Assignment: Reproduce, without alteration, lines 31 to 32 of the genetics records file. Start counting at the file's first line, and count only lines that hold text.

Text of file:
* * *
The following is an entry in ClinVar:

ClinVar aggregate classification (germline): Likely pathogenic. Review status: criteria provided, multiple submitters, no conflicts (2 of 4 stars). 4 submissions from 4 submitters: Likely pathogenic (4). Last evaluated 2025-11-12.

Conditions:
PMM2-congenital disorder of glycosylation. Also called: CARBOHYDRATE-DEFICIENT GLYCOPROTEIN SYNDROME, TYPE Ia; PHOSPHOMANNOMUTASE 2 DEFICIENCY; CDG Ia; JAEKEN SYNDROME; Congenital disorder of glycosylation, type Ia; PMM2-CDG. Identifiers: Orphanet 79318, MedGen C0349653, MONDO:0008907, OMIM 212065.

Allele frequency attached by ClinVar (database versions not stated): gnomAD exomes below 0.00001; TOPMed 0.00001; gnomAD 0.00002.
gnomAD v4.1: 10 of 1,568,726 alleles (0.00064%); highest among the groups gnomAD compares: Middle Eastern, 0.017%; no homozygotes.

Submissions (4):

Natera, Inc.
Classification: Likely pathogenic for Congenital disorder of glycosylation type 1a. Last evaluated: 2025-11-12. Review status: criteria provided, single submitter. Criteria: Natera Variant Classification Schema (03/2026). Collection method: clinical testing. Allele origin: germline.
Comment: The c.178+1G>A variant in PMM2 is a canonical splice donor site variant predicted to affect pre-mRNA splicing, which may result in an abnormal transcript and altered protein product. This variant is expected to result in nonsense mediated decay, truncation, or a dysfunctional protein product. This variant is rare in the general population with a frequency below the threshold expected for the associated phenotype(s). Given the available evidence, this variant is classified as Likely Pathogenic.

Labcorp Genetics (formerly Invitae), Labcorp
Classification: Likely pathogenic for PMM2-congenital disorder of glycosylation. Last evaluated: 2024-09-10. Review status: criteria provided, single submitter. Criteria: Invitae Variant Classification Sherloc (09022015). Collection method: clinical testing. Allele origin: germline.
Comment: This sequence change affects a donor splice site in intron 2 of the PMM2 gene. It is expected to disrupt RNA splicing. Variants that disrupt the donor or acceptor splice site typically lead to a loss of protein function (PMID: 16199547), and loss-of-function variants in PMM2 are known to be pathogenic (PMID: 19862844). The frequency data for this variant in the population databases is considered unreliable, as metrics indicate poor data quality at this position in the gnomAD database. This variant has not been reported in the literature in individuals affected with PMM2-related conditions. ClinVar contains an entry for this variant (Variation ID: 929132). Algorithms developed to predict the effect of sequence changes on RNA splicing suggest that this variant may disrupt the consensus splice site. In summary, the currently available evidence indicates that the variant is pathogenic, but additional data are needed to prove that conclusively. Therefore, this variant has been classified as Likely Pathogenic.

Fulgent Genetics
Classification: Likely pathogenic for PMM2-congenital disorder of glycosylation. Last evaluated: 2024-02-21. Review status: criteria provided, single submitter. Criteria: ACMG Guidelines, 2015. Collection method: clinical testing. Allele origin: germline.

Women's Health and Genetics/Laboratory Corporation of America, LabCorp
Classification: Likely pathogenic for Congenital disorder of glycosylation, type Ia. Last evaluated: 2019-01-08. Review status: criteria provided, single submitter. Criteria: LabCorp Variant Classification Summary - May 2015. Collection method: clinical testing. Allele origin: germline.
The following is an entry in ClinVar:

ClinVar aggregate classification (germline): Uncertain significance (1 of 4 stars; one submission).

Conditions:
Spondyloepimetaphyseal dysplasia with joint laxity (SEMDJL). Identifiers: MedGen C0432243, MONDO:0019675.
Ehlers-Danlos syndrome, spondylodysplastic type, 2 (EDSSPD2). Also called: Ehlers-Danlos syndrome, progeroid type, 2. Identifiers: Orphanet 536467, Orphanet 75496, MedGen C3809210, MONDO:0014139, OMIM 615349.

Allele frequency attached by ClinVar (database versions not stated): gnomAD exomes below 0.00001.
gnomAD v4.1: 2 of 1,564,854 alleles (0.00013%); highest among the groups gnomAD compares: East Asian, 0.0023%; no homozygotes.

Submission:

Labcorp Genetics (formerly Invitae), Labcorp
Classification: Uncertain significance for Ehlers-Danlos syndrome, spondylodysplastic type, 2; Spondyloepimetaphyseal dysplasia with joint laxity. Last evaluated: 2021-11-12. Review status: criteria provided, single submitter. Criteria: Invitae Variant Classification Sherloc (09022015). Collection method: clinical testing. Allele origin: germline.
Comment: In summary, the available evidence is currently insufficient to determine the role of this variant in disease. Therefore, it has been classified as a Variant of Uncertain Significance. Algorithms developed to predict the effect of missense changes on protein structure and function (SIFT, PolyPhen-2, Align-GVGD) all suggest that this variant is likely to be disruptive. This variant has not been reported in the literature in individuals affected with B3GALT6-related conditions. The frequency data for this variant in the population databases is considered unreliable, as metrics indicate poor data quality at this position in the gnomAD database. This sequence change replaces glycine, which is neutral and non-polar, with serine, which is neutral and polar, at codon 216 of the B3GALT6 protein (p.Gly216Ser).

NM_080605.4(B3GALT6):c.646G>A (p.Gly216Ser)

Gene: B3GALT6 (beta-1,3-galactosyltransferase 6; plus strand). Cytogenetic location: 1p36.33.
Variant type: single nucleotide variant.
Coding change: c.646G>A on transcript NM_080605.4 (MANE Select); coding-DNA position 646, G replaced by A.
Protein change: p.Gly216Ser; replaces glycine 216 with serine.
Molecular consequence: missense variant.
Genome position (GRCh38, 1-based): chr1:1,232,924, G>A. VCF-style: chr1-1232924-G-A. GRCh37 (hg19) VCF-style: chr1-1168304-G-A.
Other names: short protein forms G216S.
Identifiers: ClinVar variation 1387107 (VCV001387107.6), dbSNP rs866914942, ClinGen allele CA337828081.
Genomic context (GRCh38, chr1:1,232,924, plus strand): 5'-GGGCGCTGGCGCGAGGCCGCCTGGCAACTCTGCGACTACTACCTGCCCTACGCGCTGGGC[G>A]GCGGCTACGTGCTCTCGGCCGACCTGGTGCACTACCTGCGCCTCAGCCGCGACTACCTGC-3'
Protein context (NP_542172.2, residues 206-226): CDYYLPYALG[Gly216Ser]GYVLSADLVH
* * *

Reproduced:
Variant type: single nucleotide variant.
Coding change: c.646G>A on transcript NM_080605.4 (MANE Select); coding-DNA position 646, G replaced by A.